Pixelmator Pro version 3.5 launched today, bringing with it the ability to allow editors to import, edit, and export HDR content, including HDR photos and videos captured on iPhone.
The company says the update seamlessly incorporates HDR support into existing workflows and HDR content can be toggled on and off via a single click of the “HDR” button.
HDR as a format is perhaps one of the most muddled and fragmented in the visual industry with a wide variety of competing “standards” ranging from HDR 10+ and Hybrid Log Gamma to Dolby Vision. Saying something supports HDR is only ever half the story, but Pixelmator tells PetaPixel that if macOS supports, it, so does Pixelmator.
“As a general rule, Pixelmator Pro supports what macOS supports through AVFoundation. We use these profiles only for saving, the rest is AVFoundation magic. I’ve checked the specific profiles you’ve mentioned, and it seems like AVFoundation supports Dolby Vision, HLG, and HDR10,” a Pixelmator representative explains over email.
Of course, HDR videos captured with iPhone, MP4, MOV, and video compression types such as HEVC and Apple ProRes that support HDR are supported.
HDR photo types that are compatible are those shot on iPhone and saved in RAW, ProRAW, and ISO HDR formats like HEIC (10-bit), AVIF (10-bit), JPEG XL (10-bit), PNG (16-bit), and TIFF (32-bit from Photoshop and Lightroom). Pixelmator says that OpenEXR, Radiance HDR, and photos with Smart HDR from Photomator also work.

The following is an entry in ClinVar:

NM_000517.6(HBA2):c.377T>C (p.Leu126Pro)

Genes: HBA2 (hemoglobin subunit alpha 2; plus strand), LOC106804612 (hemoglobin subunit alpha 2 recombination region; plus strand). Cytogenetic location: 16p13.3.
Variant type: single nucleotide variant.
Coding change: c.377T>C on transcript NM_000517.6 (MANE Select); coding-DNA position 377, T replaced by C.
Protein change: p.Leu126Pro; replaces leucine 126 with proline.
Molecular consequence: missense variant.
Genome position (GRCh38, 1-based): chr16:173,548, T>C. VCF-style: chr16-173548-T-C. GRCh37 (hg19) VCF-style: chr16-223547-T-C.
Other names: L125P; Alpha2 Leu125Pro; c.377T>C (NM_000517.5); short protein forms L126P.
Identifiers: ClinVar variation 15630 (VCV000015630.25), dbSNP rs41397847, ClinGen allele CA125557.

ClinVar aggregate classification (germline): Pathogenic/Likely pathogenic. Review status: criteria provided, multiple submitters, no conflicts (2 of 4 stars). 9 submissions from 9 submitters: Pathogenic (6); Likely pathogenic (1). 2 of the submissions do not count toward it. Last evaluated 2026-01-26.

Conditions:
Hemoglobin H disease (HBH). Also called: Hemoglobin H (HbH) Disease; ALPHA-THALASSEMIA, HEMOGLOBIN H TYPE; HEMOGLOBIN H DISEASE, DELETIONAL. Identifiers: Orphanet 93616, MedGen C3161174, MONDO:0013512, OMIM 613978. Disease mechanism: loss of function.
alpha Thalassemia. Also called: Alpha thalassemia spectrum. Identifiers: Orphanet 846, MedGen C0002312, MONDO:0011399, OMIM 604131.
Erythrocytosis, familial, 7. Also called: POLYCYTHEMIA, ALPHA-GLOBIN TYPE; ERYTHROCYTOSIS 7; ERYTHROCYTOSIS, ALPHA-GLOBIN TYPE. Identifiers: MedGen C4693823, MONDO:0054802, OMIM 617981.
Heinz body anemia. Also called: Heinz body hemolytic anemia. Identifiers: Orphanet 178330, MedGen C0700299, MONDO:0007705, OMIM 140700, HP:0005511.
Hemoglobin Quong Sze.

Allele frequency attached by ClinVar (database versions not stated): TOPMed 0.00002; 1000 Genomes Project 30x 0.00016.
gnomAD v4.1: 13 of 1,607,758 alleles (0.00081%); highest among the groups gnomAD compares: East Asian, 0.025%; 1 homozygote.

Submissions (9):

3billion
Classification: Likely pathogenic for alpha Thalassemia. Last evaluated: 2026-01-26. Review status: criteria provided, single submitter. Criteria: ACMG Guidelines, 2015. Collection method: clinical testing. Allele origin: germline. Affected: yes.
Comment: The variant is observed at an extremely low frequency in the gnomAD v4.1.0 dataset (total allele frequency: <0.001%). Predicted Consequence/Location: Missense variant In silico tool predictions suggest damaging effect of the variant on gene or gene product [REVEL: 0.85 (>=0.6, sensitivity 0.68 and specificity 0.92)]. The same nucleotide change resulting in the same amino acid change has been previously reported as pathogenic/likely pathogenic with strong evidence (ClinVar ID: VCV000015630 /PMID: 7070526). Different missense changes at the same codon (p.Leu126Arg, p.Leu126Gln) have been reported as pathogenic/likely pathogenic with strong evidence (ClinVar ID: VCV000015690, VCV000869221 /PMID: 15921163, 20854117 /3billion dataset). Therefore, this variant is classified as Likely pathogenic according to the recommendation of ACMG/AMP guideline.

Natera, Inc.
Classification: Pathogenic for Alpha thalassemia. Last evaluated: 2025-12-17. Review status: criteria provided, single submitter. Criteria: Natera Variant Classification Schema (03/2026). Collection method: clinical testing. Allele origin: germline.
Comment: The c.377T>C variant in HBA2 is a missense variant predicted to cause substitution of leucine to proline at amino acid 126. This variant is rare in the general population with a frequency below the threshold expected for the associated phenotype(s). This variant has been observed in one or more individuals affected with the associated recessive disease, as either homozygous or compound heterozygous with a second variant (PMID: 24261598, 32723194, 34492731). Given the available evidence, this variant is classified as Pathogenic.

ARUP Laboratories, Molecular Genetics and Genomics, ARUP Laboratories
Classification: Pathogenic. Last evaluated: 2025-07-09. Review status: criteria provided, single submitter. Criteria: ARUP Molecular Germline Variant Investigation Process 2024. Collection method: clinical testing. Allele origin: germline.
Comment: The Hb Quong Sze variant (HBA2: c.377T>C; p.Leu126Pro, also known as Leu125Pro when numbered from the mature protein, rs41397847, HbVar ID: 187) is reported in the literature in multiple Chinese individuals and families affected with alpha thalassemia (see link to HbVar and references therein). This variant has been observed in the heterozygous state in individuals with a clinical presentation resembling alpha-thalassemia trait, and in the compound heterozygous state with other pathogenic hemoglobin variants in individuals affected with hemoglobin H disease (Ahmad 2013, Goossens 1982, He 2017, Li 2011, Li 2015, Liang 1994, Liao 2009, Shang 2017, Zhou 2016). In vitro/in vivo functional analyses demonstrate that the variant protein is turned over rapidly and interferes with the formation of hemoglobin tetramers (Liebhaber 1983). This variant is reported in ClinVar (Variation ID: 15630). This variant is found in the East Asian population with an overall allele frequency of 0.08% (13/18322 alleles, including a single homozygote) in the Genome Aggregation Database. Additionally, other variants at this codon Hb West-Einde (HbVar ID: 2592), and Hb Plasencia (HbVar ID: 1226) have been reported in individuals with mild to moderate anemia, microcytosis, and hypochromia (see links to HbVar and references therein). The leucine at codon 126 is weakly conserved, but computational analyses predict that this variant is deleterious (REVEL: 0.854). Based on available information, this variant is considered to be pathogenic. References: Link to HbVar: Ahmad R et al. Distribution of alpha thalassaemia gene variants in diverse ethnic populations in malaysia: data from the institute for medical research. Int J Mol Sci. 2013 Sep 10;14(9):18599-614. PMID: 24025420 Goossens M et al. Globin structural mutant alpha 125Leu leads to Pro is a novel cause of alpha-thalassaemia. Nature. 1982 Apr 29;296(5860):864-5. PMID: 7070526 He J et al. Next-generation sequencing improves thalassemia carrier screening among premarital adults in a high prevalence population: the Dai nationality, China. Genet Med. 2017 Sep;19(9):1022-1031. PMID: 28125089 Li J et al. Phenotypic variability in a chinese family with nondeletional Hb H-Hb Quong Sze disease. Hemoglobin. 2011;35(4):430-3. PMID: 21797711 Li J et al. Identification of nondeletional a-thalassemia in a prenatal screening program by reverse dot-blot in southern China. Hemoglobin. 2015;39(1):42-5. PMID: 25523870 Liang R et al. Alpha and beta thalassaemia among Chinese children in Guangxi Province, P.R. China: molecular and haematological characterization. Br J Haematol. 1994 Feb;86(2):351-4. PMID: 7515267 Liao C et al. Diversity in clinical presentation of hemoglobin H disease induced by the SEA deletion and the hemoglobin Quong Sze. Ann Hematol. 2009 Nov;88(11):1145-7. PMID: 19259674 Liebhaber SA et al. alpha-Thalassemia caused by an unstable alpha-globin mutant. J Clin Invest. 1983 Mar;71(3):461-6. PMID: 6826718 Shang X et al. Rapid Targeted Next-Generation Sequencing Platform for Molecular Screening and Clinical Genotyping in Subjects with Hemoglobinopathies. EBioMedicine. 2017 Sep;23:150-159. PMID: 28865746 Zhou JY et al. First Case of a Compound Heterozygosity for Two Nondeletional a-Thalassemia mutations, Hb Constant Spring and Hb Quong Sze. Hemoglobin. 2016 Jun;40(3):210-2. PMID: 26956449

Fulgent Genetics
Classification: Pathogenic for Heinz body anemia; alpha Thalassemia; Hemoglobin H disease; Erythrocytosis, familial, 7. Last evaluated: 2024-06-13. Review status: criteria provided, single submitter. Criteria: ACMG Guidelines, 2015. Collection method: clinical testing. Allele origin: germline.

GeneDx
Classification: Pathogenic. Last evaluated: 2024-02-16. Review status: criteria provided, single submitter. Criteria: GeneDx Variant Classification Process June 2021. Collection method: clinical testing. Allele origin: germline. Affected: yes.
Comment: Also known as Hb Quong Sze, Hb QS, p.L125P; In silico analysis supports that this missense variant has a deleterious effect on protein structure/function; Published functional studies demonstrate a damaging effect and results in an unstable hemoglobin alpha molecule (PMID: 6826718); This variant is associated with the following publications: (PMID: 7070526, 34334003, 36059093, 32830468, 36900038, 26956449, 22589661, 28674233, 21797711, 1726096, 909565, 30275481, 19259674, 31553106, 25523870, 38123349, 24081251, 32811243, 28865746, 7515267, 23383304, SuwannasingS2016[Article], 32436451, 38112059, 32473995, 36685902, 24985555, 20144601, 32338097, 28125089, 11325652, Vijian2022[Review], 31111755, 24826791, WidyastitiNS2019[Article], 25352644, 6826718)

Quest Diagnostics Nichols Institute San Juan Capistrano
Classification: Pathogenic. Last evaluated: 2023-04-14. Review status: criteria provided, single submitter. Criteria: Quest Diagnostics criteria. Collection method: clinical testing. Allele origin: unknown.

That said, even if the footage is shot in HDR and Pixelmator supports it, editors will need a compatible HDR display to see the content correctly. The company recommends editing with the Pro Display XDR or on a MacBook Pro with an XDR Display. Users will also need to update to macOS 14 Sonoma.
“You can edit your RAW images or HDR photos and videos captured with your iPhone with the same ease as before, now with their full HDR range readily available at your fingertips with a single click,” Pixelmator says.
“All the tools and features remain the same while working in HDR mode, and you can seamlessly edit HDR photos and videos within the same Pixelmator Pro editing window, allowing you to enable HDR on or off at any time. And, we’ve completely revamped our color adjustments – they work exceptionally well when you fine-tune the colors of HDR photos.”
The app also allows editing HDR content as layers. If an editor drags and drops an HDR layer into an SDR (standard dynamic range) composition, the SDR layer will not change and the HDR layer retains its HDR data even within the SDR composition.
Full compatibility and file types for Pixelmator Pro 3.5 can be found on Pixelmator’s blog.